Every school is a good school

In Uncategorized on February 3, 2014 at 9:40 am

He would rather have the poor poorer provided the rich were less rich. That is the Liberal (British Socialists) policy.  -Maggie Thatcher

The new funding cuts for top independent schools for Singapore do not make intuitive sense to me. When PM Lee proclaimed so boldly in his 2013 National Day Rally that “every school is a good school”, I took it to mean there would be greater support for schools that were “less good”. I didn’t think it meant the Ministry would start cutting the grants given to “better” schools. After all, if we want to make every school equally good, surely it means lifting bad ones up to the level of the good ones and not the other way around.

Having said that, I do think fund-raising in the independent schools needs to be regulated – I just don’t think the Ministry did a very good job of justifying their latest policy.

I used to be quite afraid of criticizing my Secondary school on my blog because my school clamps down pretty hard on students who “tarnish the school name”. That’s probably why there was a very premature end to our Confessions page on facebook. Now that I’ve graduated, I suppose the chances of me  being made to serve detention is considerably lower than before.

I did come from an “elite” independent school. It was a school where majority of the students were from well-off families. It was a school with long-standing traditions and values…and an impressive academic track record. But it was also a school that, towards the end of my Secondary School life, began to bother me with its constant fund-raising. I felt the fund-raising carnivals and school events detracted from the true mission of the school – to teach, to learn, and to mold our own brand of leaders.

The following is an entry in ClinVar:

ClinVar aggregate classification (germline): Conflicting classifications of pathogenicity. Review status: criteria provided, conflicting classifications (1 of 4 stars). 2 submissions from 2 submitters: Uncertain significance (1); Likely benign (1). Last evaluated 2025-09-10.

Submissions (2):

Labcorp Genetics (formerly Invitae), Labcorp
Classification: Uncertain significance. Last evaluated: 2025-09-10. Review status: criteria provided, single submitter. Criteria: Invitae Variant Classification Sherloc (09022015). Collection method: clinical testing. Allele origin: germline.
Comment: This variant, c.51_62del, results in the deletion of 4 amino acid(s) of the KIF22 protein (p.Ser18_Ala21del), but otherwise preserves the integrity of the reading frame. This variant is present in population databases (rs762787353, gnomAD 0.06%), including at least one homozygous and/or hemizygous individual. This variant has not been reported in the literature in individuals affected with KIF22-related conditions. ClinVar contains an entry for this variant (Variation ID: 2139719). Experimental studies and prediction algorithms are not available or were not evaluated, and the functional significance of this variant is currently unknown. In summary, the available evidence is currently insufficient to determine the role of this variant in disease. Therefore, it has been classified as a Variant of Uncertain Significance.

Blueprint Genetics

Every now and then, we students would receive a fund-raising card and were encouraged to raise as much money as possible for a plush performing arts centre, or an indoor track, or some other new campus that was so stunning we simply had to have it for our “children and grandchildren and all the generations that would come after”. Not only was I already busy with homework and tests and major exams, but I felt like such preaching was putting undue stress onto students who didn’t come from well-off families. Of course, most of my friends had no problem filling up their donation cards, but somehow, it upset me when teachers and members of the school administration  hailed these students with such grandeur and importance. Oh, and how we applauded when the total amount of donations was announced to the entire school.

It is saddening indeed that money, fund-raising events and campus upgrades have grown so important to so many schools. Singaporeans – or at least those I’ve met – want an education system that is less stressful and less competitive. We want a system that is fair to teachers and students, and appreciates broad definitions of success. Also, I think a lot of us want a system where schools stop competing for awards, funding and better results. And I simply don’t think pretty campuses are going to help build such a system. Perhaps the race for better facilities might even perpetuate it.

So if the Ministry wants to justify telling top schools to moderate their fund-raising, they could say excessive fund-raising often detracts from the main purpose of schools. To justify cuts on funding, they could say that they are trying to change the mindset that money is that essential to building a good school. They could say that, in tandem with this new policy, the Ministry is allocating more funds to schools that are supposedly poorer.  These are intuitive, reasonable justifications that I and a bunch of other Singaporeans would like to hear. From what I’ve read, I don’t think these reasons were fully expounded on, but thankfully, due to our great education system, I was able to figure out these justifications for myself. Yippee.

  1. […] Independent, SG: Cold facts of spending money on schools – My Political Pennies’ Worth: Every school is a good school – flâneurose: Sumptuary Laws – the MOE Edition – Bertha Harian: Clueless […]

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